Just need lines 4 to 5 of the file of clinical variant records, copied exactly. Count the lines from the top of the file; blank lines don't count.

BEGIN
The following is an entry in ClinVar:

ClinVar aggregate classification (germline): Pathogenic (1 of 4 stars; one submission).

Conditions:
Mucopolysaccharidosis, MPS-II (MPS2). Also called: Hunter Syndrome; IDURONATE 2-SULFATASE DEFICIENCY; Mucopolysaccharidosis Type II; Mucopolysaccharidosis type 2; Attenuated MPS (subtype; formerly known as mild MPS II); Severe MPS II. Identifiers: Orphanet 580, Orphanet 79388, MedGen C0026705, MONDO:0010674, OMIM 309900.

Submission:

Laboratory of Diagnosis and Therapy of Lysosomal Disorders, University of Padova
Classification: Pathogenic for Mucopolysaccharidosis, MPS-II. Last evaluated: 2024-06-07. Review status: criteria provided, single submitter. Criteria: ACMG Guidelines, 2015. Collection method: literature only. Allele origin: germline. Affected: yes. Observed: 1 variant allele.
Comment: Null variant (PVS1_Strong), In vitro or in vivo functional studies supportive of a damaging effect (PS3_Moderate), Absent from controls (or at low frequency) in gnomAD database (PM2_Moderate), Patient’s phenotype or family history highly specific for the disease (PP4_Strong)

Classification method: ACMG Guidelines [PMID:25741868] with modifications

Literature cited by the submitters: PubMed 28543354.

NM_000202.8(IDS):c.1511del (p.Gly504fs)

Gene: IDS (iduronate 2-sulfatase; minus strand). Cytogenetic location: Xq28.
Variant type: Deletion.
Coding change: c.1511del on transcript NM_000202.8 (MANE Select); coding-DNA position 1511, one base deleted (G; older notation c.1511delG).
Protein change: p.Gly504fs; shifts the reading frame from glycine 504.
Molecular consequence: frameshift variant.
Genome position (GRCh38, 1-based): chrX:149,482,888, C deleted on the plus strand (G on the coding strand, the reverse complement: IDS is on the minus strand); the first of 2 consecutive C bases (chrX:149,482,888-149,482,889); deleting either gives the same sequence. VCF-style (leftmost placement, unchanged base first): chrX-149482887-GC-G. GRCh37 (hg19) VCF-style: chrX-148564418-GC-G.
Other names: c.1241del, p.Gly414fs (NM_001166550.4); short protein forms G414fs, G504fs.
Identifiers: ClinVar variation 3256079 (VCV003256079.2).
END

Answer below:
Mucopolysaccharidosis, MPS-II (MPS2). Also called: Hunter Syndrome; IDURONATE 2-SULFATASE DEFICIENCY; Mucopolysaccharidosis Type II; Mucopolysaccharidosis type 2; Attenuated MPS (subtype; formerly known as mild MPS II); Severe MPS II. Identifiers: Orphanet 580, Orphanet 79388, MedGen C0026705, MONDO:0010674, OMIM 309900.

Submission: